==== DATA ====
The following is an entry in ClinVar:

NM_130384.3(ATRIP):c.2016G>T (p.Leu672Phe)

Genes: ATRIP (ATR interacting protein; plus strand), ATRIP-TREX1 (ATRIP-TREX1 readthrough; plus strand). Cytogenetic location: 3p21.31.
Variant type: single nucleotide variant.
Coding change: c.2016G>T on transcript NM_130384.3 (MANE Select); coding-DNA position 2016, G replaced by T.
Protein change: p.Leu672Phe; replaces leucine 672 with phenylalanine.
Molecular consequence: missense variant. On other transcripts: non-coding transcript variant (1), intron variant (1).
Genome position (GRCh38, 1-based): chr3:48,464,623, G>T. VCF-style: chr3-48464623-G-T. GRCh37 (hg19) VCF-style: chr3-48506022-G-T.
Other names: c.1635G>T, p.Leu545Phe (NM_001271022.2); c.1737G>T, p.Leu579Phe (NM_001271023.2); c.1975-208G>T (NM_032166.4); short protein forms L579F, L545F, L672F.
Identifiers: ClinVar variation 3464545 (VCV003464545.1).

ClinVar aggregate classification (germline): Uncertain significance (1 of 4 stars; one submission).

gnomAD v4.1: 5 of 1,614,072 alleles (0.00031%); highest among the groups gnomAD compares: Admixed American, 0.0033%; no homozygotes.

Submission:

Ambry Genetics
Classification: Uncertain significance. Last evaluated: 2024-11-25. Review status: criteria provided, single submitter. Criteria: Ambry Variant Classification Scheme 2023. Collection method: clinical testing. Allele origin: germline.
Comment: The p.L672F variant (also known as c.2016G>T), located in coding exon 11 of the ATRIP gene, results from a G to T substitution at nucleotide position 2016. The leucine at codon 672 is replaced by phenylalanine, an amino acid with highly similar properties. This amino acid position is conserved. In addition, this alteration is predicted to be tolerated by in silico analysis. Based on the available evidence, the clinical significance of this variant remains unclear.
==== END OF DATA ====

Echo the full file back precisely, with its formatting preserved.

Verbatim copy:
The following is an entry in ClinVar:

NM_130384.3(ATRIP):c.2016G>T (p.Leu672Phe)

Genes: ATRIP (ATR interacting protein; plus strand), ATRIP-TREX1 (ATRIP-TREX1 readthrough; plus strand). Cytogenetic location: 3p21.31.
Variant type: single nucleotide variant.
Coding change: c.2016G>T on transcript NM_130384.3 (MANE Select); coding-DNA position 2016, G replaced by T.
Protein change: p.Leu672Phe; replaces leucine 672 with phenylalanine.
Molecular consequence: missense variant. On other transcripts: non-coding transcript variant (1), intron variant (1).
Genome position (GRCh38, 1-based): chr3:48,464,623, G>T. VCF-style: chr3-48464623-G-T. GRCh37 (hg19) VCF-style: chr3-48506022-G-T.
Other names: c.1635G>T, p.Leu545Phe (NM_001271022.2); c.1737G>T, p.Leu579Phe (NM_001271023.2); c.1975-208G>T (NM_032166.4); short protein forms L579F, L545F, L672F.
Identifiers: ClinVar variation 3464545 (VCV003464545.1).

ClinVar aggregate classification (germline): Uncertain significance (1 of 4 stars; one submission).

gnomAD v4.1: 5 of 1,614,072 alleles (0.00031%); highest among the groups gnomAD compares: Admixed American, 0.0033%; no homozygotes.

Submission:

Ambry Genetics
Classification: Uncertain significance. Last evaluated: 2024-11-25. Review status: criteria provided, single submitter. Criteria: Ambry Variant Classification Scheme 2023. Collection method: clinical testing. Allele origin: germline.
Comment: The p.L672F variant (also known as c.2016G>T), located in coding exon 11 of the ATRIP gene, results from a G to T substitution at nucleotide position 2016. The leucine at codon 672 is replaced by phenylalanine, an amino acid with highly similar properties. This amino acid position is conserved. In addition, this alteration is predicted to be tolerated by in silico analysis. Based on the available evidence, the clinical significance of this variant remains unclear.